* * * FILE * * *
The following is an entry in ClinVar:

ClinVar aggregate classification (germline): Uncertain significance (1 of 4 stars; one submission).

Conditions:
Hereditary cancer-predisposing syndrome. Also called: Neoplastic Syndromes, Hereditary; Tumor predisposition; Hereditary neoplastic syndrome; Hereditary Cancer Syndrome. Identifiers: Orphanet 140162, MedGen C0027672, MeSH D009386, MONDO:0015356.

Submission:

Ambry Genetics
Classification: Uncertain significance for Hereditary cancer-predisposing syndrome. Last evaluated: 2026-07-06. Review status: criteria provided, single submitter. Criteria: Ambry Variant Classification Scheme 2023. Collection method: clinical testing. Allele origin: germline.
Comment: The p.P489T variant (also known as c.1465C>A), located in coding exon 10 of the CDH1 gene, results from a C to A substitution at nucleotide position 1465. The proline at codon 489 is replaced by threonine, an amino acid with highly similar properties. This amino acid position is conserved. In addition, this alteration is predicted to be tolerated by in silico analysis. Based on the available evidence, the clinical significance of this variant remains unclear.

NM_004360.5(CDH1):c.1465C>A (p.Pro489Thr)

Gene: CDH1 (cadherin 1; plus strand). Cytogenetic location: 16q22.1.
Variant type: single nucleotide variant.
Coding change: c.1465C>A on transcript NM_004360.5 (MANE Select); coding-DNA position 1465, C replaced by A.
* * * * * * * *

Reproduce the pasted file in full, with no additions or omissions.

The following is an entry in ClinVar:

ClinVar aggregate classification (germline): Uncertain significance (1 of 4 stars; one submission).

Conditions:
Hereditary cancer-predisposing syndrome. Also called: Neoplastic Syndromes, Hereditary; Tumor predisposition; Hereditary neoplastic syndrome; Hereditary Cancer Syndrome. Identifiers: Orphanet 140162, MedGen C0027672, MeSH D009386, MONDO:0015356.

Submission:

Ambry Genetics
Classification: Uncertain significance for Hereditary cancer-predisposing syndrome. Last evaluated: 2026-07-06. Review status: criteria provided, single submitter. Criteria: Ambry Variant Classification Scheme 2023. Collection method: clinical testing. Allele origin: germline.
Comment: The p.P489T variant (also known as c.1465C>A), located in coding exon 10 of the CDH1 gene, results from a C to A substitution at nucleotide position 1465. The proline at codon 489 is replaced by threonine, an amino acid with highly similar properties. This amino acid position is conserved. In addition, this alteration is predicted to be tolerated by in silico analysis. Based on the available evidence, the clinical significance of this variant remains unclear.

NM_004360.5(CDH1):c.1465C>A (p.Pro489Thr)

Gene: CDH1 (cadherin 1; plus strand). Cytogenetic location: 16q22.1.
Variant type: single nucleotide variant.
Coding change: c.1465C>A on transcript NM_004360.5 (MANE Select); coding-DNA position 1465, C replaced by A.